How Gluten Affects Your Health and 5 Things You Didn’t Know About It

How Gluten Affects Your Health and 5 Things You Didn't Know About It

How Gluten Affects Your Health and 5 Things You Didn’t Know About It

While there has been some push-back against the gluten-free movement that seems to be taking the world by storm, the trend of going gluten free does not show any indication of slowing down anytime soon. According to recently released statistics, approximately 30 percent of adults polled in the U.S. admit that they are making an effort to remove Gluten from their diet. Additionally, an internet search on the term “gluten” will literally produce nearly 100 million search results, which is indicative of just how possessed with Gluten the public has become.

5 Important Things You Need to Know About Gluten

On a weekly basis, more and more people are jumping on the Gluten bandwagon for one reason or another. For individuals who have decided to monitor their gluten intake, following are five things that you should be aware of moving forward.

1. Despite Recent Concerns, Gluten May Not Be the Cause of Celiac Disease
A recent study conducted by Columbia University revealed that the enigmatic symptoms associated with celiac disease may be caused by wheat proteins other than gluten. Gluten is the primary protein found in wheat; however, a significant number of the subjects that participated in the study had allergic reactions to proteins other than gluten, implying that there is still a substantial amount yet to be learned about the disease. This does not, however, eliminate the concerns about gluten.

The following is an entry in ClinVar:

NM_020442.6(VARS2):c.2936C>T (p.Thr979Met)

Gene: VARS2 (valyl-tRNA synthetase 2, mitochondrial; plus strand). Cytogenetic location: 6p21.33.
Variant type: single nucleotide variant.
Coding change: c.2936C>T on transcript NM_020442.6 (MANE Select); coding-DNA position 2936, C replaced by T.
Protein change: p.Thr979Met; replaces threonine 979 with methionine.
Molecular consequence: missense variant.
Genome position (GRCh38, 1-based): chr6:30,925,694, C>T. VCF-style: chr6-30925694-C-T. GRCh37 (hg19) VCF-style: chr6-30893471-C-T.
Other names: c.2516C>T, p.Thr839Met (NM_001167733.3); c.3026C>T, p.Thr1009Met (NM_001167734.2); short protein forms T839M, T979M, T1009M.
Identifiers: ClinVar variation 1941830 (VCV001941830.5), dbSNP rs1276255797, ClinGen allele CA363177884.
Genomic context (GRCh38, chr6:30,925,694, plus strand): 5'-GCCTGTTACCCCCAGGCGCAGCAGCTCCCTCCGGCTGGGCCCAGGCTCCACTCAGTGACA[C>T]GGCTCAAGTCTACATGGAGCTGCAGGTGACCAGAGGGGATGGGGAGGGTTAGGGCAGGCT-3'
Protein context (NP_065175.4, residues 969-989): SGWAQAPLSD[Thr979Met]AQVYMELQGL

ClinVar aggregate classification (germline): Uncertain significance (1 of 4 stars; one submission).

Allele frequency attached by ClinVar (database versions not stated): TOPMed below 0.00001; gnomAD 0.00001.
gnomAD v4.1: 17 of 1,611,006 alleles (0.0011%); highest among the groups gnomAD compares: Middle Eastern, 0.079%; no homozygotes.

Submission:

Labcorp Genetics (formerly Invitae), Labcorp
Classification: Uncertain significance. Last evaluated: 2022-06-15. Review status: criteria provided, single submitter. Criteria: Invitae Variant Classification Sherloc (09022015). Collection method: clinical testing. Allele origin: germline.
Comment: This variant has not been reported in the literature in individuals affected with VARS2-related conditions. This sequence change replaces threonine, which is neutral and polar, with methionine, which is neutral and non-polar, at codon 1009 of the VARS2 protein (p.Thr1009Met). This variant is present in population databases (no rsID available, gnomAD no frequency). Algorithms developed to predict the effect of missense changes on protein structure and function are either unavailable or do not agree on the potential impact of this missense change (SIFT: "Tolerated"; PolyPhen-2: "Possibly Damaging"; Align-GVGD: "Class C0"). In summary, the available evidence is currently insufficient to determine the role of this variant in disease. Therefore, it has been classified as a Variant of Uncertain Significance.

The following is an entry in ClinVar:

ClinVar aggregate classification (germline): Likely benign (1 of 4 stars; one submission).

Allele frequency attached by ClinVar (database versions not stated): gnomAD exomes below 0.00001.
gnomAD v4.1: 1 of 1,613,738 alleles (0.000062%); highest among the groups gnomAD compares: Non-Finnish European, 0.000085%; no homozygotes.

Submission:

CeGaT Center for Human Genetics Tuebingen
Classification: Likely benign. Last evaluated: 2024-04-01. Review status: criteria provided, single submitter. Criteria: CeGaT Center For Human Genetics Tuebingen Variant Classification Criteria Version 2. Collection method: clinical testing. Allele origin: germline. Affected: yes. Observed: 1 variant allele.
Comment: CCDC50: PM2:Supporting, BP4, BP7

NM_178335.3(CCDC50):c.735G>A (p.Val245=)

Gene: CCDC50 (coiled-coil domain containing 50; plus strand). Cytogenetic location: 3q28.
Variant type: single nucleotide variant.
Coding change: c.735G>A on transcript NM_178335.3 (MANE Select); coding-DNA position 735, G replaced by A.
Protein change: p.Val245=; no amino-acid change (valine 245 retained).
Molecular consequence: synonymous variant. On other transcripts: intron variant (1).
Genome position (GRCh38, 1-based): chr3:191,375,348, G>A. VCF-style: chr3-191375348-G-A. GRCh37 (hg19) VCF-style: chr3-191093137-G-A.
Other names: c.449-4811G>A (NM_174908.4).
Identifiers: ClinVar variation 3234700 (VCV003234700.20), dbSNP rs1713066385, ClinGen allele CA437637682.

RELATED ARTICLE: 10 Signs You are Gluten Intolerant

2. Gluten-free Labels are Now Standardized
Until recently, there were no standardized regulations as far as what constituted “gluten-free,” meaning that product suppliers have been participating in a free-for-all as far as gluten-free claims are concerned. However, a ruling this past August by the FDA has provided greater clarity to what can be considered a gluten-free product. The new standard is identical to the standards in Europe and Canada, meaning that to qualify as gluten free, a food product has to contain less than 20 parts per million of gluten. This standardized designation will make it easier for consumers to know what they are getting when they choose a gluten-free product.